Rating: 4.5 out of 5.

A24 cranks out some of the most intriguing genre filmmaking in modern cinema, and The Green Knight serves as proof that they curate their options carefully. Visually stunning, morally complex, and unconventionally bizarre, the dark fantasy uses breathtaking scope to fully-form its massive world. The film takes inspiration from Sir Gawain and the Green Knight, while writer/director David Lowery peppers his signature style into every mile of Gaiwan’s perilous journey.

As the film opens with Dev Patel’s Sir Gaiwan seated on a throne, smoldering flames spread across his visage. By presenting an eye-catching visual this early on, Lowery sets the stage for everything to follow with flair. Gaiwan is King Arthur’s rowdy nephew (one who mostly seems to spend his time galavanting around the local whorehouse), but like Arthur, it appears Gaiwan has a destiny of his own to embrace. A creepy emerald-skinned stranger, (the titular Green Knight, played by Ralph Ineson) who looks to be practically made of tree bark, comes riding into town on a horse, with the prospect of an eerie “Christmas game.”

This “game” is the basis for both the crux of the story, as well as the root of the more fantastical elements. The Green Knight welcomes any challenger to come, take up arms, and face off against him. Should he land a blow, this opponent will lay claim to the Green Knight’s massive axe. But there is a catch: one year later, one must go to the Green Chapel, bend the knee, and allow the Green Knight to return the blow thrust upon him. Naturally, only one potential steps up to the plate: Gaiwan himself will clash with the Green Knight.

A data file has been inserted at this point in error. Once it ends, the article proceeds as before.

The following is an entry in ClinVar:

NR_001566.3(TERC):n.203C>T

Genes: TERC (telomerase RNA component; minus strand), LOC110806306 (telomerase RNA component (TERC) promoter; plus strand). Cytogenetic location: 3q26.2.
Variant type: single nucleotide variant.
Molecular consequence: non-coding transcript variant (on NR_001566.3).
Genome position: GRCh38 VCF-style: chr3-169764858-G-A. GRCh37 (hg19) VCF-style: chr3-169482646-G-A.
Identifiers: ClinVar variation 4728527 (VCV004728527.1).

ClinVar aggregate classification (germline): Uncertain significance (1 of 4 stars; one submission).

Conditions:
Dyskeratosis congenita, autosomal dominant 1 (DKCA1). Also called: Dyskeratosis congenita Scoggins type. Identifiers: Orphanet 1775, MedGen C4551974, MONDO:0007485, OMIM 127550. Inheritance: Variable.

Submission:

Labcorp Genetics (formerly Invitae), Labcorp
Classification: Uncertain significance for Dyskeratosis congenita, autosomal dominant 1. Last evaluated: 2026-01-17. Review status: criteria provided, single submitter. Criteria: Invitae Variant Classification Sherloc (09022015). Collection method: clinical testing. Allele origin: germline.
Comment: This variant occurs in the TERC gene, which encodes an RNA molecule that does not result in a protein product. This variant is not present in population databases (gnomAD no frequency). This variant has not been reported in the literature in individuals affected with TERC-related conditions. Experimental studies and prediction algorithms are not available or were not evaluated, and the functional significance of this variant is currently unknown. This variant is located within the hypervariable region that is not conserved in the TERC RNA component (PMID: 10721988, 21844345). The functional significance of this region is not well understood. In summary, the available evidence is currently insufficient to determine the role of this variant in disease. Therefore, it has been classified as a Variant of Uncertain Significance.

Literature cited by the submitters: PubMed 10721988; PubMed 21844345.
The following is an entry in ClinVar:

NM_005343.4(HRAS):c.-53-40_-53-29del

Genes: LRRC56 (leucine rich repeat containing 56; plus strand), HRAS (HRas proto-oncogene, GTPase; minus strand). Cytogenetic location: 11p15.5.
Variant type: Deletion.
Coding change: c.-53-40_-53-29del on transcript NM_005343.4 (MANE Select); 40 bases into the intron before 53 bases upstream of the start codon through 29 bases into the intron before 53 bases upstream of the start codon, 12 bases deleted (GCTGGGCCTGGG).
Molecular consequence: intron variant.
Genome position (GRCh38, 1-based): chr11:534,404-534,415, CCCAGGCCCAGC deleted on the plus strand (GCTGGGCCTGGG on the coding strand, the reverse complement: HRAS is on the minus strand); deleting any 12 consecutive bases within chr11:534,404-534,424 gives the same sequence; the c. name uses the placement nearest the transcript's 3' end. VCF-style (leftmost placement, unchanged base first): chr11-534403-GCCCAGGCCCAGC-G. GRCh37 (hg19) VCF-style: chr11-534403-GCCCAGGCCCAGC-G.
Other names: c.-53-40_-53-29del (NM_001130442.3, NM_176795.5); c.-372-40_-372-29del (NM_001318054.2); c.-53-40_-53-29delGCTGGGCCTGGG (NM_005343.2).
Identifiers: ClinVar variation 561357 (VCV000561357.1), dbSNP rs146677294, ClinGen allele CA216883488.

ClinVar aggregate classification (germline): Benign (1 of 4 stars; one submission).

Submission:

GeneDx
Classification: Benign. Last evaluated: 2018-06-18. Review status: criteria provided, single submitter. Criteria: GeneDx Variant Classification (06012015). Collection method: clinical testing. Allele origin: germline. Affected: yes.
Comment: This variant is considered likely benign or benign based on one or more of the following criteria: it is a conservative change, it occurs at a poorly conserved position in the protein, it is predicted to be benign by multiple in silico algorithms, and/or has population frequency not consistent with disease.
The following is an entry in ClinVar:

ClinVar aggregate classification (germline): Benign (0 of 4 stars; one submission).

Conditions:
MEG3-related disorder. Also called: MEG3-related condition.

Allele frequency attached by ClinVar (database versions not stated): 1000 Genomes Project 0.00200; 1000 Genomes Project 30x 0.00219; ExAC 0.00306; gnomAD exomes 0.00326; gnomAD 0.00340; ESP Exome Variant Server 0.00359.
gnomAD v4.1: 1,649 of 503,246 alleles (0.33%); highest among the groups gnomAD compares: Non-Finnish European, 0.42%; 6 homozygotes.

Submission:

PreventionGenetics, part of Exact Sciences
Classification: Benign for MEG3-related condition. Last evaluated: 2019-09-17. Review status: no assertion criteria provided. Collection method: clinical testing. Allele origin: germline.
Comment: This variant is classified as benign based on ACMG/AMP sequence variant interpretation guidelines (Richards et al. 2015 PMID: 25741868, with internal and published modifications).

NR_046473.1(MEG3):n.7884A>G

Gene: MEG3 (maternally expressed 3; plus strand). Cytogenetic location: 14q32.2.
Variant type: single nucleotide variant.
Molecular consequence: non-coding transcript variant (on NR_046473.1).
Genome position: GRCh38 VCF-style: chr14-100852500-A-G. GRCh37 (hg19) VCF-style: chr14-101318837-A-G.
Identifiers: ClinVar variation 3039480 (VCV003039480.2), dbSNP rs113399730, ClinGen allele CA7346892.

What follows presents all manner of Game of Thrones-style traveling, impressive realistic CGI in virtually every facet of the production, and yet another phenomenal performance from Dev Patel. The young actor has been delivering exceptional output since his early days on Skins, and seeing the expansion of his growing filmography in real time has truly been a treat. Gaiwan is equal parts buffoon and hero, but the movie chooses not to take a stance either way. Instead, the character is filled with layers of meaning—the complexities make it so that Gaiwan is not just your standard run-of-the-mill heroic figure. His likability largely lies in Patel’s charismatic turn.

Parts of the film are named as if read straight from an extravagant book, and recurring imagery paints a portrait of deep curiosity and meaning. Multiple creepy rotting bones, talking heads, towering giants… The Green Knight has it all and more! My favorite recurring iconography comes in the form of an adorable fox that becomes Gaiwan’s constant companion. Symbolism is everywhere, including the idea that “green is what’s left when passion dies.” Themes of strength, courage, and honor are slathered all over The Green Knight like an especially delicious topping.

While audience members desiring a quicker pace to the proceedings may walk away feeling cheated, every bit of The Green Knight is masterfully executed as the looming threat of the signature battle hangs overhead. This sprawling masterpiece leaves one with much to contemplate via an unforgettable closing line of dialogue, all buoyed by the calculated pacing of the final act. I have no doubt in my mind that The Green Knight is a movie that will only be strengthened by repeat visits into this world—I know I am anxious to revisit it already. Now, off with your head!

The Green Knight is galloping into your town, and is currently available in theaters and on VOD.

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